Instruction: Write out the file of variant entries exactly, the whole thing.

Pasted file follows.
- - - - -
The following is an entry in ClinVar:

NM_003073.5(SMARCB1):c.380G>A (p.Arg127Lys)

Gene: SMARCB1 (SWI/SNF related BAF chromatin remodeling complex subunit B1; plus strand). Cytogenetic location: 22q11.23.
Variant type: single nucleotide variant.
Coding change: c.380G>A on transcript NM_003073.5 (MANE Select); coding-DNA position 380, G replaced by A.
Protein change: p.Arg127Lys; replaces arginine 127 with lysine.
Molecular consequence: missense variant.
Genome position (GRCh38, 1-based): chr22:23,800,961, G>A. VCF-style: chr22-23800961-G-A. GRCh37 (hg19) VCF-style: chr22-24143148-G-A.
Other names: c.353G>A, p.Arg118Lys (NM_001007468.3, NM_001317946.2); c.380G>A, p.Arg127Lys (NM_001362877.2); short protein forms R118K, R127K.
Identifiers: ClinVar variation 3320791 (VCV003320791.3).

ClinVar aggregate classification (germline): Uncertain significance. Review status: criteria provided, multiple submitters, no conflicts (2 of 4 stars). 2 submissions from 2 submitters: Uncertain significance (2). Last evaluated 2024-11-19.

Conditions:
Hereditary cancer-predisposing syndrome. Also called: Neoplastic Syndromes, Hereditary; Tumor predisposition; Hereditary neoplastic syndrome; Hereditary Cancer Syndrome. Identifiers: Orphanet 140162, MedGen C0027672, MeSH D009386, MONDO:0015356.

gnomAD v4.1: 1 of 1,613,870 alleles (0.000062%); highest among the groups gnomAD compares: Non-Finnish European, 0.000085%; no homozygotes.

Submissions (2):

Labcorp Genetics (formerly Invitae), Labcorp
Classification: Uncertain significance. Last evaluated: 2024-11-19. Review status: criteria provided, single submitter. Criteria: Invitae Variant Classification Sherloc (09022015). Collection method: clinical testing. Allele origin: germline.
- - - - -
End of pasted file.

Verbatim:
The following is an entry in ClinVar:

NM_003073.5(SMARCB1):c.380G>A (p.Arg127Lys)

Gene: SMARCB1 (SWI/SNF related BAF chromatin remodeling complex subunit B1; plus strand). Cytogenetic location: 22q11.23.
Variant type: single nucleotide variant.
Coding change: c.380G>A on transcript NM_003073.5 (MANE Select); coding-DNA position 380, G replaced by A.
Protein change: p.Arg127Lys; replaces arginine 127 with lysine.
Molecular consequence: missense variant.
Genome position (GRCh38, 1-based): chr22:23,800,961, G>A. VCF-style: chr22-23800961-G-A. GRCh37 (hg19) VCF-style: chr22-24143148-G-A.
Other names: c.353G>A, p.Arg118Lys (NM_001007468.3, NM_001317946.2); c.380G>A, p.Arg127Lys (NM_001362877.2); short protein forms R118K, R127K.
Identifiers: ClinVar variation 3320791 (VCV003320791.3).

ClinVar aggregate classification (germline): Uncertain significance. Review status: criteria provided, multiple submitters, no conflicts (2 of 4 stars). 2 submissions from 2 submitters: Uncertain significance (2). Last evaluated 2024-11-19.

Conditions:
Hereditary cancer-predisposing syndrome. Also called: Neoplastic Syndromes, Hereditary; Tumor predisposition; Hereditary neoplastic syndrome; Hereditary Cancer Syndrome. Identifiers: Orphanet 140162, MedGen C0027672, MeSH D009386, MONDO:0015356.

gnomAD v4.1: 1 of 1,613,870 alleles (0.000062%); highest among the groups gnomAD compares: Non-Finnish European, 0.000085%; no homozygotes.

Submissions (2):

Labcorp Genetics (formerly Invitae), Labcorp
Classification: Uncertain significance. Last evaluated: 2024-11-19. Review status: criteria provided, single submitter. Criteria: Invitae Variant Classification Sherloc (09022015). Collection method: clinical testing. Allele origin: germline.